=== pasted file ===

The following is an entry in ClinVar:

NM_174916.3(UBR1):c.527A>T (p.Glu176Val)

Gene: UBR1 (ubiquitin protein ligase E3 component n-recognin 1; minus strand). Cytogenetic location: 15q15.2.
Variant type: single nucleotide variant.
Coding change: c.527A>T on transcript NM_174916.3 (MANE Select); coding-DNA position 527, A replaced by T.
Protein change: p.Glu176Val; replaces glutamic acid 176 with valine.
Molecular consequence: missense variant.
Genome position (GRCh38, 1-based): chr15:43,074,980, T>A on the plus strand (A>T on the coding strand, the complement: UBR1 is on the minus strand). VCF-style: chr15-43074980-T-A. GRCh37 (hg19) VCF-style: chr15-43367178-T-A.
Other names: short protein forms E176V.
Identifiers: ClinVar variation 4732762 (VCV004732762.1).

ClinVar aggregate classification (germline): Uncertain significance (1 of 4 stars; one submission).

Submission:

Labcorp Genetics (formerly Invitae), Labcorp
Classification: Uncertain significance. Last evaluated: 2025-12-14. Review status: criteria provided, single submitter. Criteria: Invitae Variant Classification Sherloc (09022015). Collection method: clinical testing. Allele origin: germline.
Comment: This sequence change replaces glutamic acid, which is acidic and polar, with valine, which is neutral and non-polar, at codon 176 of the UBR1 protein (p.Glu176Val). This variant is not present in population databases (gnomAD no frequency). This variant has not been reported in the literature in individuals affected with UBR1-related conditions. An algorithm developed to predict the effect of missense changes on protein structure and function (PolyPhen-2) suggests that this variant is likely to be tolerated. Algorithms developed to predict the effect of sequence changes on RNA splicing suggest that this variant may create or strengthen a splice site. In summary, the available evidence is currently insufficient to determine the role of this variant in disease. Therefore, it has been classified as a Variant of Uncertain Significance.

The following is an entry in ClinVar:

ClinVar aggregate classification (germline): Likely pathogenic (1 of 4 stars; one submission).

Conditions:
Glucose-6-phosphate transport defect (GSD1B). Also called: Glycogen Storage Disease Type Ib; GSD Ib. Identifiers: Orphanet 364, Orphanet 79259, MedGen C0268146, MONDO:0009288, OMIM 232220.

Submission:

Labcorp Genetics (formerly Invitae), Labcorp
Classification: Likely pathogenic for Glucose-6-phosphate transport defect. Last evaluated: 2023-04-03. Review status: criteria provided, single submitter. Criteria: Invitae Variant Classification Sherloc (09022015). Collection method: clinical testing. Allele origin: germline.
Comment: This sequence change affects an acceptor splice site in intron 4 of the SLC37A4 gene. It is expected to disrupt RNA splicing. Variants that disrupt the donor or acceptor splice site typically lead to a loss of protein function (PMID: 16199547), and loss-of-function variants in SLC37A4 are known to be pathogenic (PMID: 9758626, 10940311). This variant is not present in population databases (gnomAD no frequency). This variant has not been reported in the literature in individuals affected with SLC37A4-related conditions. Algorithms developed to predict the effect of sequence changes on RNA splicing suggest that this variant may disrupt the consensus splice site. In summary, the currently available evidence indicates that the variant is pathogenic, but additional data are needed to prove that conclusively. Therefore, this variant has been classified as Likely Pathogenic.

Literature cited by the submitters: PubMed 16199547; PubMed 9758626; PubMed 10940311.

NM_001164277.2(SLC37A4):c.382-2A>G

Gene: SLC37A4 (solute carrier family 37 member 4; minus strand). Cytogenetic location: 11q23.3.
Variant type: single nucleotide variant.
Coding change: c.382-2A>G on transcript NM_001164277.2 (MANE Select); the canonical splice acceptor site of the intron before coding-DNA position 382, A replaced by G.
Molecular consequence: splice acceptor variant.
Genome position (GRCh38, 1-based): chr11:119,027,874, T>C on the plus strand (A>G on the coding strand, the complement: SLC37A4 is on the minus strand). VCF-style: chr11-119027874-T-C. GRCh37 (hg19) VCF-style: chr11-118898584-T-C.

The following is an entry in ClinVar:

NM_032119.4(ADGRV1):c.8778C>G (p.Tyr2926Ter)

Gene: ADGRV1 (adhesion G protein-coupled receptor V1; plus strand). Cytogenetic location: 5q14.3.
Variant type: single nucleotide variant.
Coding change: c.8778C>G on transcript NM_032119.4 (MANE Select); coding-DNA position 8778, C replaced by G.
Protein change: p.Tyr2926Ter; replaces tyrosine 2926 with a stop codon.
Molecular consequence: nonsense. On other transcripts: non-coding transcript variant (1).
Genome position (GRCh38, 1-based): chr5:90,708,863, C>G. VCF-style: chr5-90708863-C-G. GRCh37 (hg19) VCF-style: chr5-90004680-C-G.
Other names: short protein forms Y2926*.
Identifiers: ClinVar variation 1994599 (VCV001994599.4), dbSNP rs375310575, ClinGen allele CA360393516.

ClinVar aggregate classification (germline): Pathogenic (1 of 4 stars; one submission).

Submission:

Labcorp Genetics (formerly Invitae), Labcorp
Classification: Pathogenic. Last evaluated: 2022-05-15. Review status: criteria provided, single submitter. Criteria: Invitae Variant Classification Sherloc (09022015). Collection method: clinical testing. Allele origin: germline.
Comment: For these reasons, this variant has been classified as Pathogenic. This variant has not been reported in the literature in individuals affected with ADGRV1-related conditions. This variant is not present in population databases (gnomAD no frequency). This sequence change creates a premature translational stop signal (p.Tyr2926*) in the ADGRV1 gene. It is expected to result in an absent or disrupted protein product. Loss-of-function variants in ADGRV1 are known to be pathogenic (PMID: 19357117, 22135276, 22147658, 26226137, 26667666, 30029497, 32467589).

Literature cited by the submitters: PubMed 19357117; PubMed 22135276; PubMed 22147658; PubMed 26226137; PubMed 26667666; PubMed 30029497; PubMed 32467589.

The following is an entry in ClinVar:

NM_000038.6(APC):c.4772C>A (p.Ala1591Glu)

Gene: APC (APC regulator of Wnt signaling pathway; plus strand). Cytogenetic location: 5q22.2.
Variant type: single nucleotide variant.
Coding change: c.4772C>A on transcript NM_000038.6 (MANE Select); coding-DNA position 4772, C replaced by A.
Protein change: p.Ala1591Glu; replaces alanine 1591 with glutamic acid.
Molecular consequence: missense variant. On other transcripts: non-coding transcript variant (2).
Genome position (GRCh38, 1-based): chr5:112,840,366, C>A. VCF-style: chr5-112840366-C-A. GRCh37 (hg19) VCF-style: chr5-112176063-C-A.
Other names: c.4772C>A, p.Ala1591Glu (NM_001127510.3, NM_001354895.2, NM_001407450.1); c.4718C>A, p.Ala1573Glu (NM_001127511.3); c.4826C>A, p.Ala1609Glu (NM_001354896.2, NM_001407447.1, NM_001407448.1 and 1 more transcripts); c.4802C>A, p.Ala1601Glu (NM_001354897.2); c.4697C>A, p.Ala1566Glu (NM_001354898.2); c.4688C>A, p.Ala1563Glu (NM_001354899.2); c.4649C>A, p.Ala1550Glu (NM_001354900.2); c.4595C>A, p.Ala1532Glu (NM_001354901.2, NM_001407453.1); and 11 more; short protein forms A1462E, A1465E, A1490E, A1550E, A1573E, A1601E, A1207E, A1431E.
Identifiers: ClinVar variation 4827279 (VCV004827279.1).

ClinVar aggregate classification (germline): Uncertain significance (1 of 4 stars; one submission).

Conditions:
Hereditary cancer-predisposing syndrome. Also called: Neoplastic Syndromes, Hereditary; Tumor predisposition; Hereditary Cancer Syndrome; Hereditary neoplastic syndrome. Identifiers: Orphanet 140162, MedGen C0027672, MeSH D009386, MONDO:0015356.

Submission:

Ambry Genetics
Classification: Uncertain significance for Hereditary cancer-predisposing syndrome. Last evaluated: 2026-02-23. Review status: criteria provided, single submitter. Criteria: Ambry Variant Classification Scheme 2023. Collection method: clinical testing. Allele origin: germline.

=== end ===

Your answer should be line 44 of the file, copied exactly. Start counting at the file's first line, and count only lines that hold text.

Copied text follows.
Classification: Pathogenic. Last evaluated: 2022-05-15. Review status: criteria provided, single submitter. Criteria: Invitae Variant Classification Sherloc (09022015). Collection method: clinical testing. Allele origin: germline.